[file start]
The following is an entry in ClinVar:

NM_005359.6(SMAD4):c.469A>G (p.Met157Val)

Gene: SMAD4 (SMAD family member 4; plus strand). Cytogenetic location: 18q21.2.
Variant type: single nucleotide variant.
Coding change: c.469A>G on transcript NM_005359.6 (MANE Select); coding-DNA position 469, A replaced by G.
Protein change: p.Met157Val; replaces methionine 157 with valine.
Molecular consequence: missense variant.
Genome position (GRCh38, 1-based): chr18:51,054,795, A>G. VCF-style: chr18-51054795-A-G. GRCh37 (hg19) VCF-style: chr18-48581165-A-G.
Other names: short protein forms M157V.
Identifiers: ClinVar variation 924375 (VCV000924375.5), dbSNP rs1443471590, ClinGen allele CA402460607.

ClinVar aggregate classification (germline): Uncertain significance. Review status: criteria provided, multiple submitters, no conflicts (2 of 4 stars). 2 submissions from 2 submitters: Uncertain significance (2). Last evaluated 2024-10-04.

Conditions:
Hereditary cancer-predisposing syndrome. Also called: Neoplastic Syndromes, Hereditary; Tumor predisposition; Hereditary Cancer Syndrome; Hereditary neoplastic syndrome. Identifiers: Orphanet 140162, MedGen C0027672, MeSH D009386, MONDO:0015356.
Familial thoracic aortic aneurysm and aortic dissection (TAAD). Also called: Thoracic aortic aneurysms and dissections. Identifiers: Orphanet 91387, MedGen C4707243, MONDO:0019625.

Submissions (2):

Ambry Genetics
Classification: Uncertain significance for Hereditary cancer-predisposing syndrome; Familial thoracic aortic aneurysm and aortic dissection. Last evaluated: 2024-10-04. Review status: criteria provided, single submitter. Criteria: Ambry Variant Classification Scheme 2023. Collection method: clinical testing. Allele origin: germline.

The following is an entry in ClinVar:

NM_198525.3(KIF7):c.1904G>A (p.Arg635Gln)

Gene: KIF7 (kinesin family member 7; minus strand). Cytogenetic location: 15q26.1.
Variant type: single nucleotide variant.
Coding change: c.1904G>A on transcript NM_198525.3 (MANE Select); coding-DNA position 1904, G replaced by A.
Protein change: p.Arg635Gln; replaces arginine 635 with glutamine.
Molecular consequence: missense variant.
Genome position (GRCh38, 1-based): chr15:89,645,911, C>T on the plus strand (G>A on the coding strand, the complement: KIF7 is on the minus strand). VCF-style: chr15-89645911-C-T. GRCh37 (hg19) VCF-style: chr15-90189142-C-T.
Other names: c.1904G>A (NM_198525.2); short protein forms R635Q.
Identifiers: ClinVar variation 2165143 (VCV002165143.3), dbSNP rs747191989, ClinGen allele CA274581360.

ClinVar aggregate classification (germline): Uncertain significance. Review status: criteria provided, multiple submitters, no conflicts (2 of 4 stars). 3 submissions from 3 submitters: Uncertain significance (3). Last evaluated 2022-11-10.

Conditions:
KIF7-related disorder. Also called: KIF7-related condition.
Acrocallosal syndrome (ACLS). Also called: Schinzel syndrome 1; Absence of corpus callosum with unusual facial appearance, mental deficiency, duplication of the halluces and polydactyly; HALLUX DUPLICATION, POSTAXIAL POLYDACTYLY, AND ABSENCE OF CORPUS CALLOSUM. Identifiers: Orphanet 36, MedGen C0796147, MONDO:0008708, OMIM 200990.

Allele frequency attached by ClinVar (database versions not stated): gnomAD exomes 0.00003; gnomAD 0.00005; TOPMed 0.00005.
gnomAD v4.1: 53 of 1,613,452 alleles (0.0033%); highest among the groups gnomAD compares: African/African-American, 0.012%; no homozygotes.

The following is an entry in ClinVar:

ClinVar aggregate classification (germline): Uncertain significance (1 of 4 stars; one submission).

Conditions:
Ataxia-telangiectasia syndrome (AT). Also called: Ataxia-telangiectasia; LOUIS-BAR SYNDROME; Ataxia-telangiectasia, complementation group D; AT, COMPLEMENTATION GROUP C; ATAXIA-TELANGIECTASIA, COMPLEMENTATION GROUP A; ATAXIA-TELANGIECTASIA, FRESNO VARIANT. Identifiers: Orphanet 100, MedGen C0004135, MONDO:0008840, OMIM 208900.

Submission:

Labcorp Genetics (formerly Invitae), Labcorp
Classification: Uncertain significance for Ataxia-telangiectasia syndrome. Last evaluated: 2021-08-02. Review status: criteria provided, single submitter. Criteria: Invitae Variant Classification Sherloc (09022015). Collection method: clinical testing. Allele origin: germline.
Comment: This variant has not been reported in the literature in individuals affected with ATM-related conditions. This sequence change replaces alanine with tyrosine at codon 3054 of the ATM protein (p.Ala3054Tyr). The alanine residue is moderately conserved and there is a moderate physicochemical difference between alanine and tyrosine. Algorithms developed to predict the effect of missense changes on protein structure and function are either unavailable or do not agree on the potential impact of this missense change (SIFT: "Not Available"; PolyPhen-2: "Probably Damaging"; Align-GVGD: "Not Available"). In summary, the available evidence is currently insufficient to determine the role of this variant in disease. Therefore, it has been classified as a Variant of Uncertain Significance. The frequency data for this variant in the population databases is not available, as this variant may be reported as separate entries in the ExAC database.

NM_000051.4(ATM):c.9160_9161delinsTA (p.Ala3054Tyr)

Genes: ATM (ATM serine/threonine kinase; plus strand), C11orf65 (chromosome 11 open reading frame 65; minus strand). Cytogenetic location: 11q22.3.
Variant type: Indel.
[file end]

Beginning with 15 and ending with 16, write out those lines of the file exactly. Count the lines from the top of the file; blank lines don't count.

Submissions (2):

Ambry Genetics